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Review: Specialized Romin Pro Saddle

One major component of being successful at cycling often boils down to being able to withstand a lot of pain, for a long time. In the moment, this pain may seem like it will last FOREVER, and its hard to get that thought out of your mind. Lance Armstrong once said “pain is only temporary, but quitting lasts forever,” which might be my single most favorite quote.

If there’s one kind of pain that I simply can’t handle on the bike, it’s the pain that comes directly from the saddle or the “nether regions.” Since I began racing, I’ve been on the search for the “perfect” saddle, but have never come close to this goal. With the Specialized Toupè I came very close, but it just doesn’t do it for me on those longer rides. Putting it all out on the table, I have a serious issue with numbness on the bike, which is extremely uncomfortable. With this, choosing the right saddle is more crucial to me than any other equipment I may own. An uncomfortable saddle leads not only to numbness, saddle sores, etc., but also to not riding to ones full potential. If you’re focused on how uncomfortable you are, you simply can’t be giving your maximal effort on the bike.

While building up my new racing bike, I can finally say that I have found the PERFECT saddle for myself. One of their newest racing saddles, the Specialized Romin is quite different from their Toupè model. The first thing that you notice on this saddle is the enormous cutout that actually extends for the entire length of the saddle! Second is the upward sweep in the back, compared to the board flat look of most racing saddles. I was somewhat skeptical at first coming from a flatter saddle, but after my first long ride I knew that the Romin was for me. Even after a good five hours on the bike, I had not experienced one bit of numbness. Some complain that the saddle is more firm than most, but I did not notice this at all and was 100% comfortable the entire time. For the first time in my riding career I can go for a ride without having to think about what I’m sitting on.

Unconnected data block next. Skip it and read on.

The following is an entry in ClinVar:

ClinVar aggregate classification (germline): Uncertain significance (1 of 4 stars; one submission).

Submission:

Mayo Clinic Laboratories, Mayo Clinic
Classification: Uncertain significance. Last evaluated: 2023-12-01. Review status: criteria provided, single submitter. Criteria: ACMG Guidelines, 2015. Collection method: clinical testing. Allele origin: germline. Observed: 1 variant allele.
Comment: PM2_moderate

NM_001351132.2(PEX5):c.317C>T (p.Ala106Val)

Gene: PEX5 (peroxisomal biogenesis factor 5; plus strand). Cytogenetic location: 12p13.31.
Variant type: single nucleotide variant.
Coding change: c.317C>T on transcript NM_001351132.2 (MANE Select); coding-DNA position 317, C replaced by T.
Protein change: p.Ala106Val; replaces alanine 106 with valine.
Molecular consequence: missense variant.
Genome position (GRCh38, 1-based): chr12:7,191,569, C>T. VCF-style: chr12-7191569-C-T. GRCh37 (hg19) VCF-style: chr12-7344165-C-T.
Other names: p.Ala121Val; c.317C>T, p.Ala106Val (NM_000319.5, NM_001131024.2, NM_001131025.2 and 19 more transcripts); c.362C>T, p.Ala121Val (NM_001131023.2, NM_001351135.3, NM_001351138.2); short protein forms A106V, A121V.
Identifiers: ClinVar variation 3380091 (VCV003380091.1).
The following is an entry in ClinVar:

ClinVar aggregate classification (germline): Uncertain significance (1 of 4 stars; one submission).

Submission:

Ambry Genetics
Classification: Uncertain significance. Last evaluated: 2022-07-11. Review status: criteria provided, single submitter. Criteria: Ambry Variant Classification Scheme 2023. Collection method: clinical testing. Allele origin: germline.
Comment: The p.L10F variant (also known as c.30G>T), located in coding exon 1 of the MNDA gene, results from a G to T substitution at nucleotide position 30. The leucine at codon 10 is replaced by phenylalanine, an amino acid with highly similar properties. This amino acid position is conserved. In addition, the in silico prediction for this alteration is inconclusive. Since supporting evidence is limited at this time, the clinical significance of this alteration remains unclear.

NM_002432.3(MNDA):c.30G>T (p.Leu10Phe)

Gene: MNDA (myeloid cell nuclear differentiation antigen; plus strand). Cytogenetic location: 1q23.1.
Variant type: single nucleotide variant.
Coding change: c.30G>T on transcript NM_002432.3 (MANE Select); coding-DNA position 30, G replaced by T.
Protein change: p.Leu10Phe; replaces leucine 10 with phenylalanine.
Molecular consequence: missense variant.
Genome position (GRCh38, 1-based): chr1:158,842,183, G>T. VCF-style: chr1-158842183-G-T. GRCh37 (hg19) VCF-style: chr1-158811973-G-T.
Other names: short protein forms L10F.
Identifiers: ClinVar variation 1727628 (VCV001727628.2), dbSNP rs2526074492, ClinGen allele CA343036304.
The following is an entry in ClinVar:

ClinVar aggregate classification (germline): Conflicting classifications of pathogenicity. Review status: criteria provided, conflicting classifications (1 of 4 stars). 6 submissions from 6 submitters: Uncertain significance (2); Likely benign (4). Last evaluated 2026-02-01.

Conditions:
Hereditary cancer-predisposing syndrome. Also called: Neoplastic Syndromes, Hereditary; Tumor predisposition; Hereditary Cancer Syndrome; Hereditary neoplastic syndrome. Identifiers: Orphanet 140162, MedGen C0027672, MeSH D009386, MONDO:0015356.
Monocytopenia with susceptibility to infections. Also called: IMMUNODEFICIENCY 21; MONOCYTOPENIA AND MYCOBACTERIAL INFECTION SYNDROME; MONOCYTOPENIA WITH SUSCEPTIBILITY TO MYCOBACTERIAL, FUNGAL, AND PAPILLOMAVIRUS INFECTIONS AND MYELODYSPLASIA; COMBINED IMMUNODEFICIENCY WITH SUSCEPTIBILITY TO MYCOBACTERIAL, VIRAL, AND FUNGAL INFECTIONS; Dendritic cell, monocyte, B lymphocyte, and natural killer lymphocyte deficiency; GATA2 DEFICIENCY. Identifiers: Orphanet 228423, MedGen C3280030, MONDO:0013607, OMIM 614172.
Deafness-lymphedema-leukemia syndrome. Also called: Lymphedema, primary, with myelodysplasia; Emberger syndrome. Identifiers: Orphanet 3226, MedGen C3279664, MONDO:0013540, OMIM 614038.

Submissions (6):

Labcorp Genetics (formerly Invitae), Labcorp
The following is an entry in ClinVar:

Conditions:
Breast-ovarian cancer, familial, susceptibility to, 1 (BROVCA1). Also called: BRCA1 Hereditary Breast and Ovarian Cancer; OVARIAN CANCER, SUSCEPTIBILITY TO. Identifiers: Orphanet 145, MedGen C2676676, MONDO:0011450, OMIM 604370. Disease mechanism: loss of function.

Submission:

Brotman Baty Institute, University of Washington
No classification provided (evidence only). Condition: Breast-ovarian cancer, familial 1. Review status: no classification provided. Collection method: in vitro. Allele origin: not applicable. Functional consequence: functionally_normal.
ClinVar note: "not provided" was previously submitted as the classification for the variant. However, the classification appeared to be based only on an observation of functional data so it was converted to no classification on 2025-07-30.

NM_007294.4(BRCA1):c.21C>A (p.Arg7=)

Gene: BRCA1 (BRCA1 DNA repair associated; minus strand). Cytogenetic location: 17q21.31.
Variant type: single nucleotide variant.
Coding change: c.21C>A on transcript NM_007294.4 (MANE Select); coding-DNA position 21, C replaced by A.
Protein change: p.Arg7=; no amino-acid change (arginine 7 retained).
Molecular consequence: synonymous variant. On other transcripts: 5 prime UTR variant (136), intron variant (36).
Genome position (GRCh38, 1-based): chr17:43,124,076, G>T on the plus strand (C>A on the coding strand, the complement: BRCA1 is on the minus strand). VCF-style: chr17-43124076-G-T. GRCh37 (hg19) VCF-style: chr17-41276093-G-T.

Where I find the saddle really shines is while climbing and riding in the drops. Because of how the cutout extends for the whole length of the saddle, there is no going numb while in the drops for me which was usually when it happened most frequently. The sweep in the back enables me to get a little bit more leverage while climbing because I have something extra to push back on to squeeze out that bit of extra power. One aspect of the saddle that people should be aware of though, is the width of the nose of the saddle. Although I did not find it uncomfortable, it was noticeable at first coming from a very narrow-nosed saddle such as the Toupè. After getting used to it, I actually prefer this characteristic because I feel as though it helps to disperse some of that pressure when hammering in the drops on the nose of the saddle.

Though there are several different models, the “Pro” version comes standard with carbon rails which you can bet makes this saddle fairly light at around 170 grams. Most carbon railed saddles will run you a hefty price, sometimes above $300. The Romin Pro retails at $150, which was actually cheaper than the alternative alloy railed saddles that I was looking at.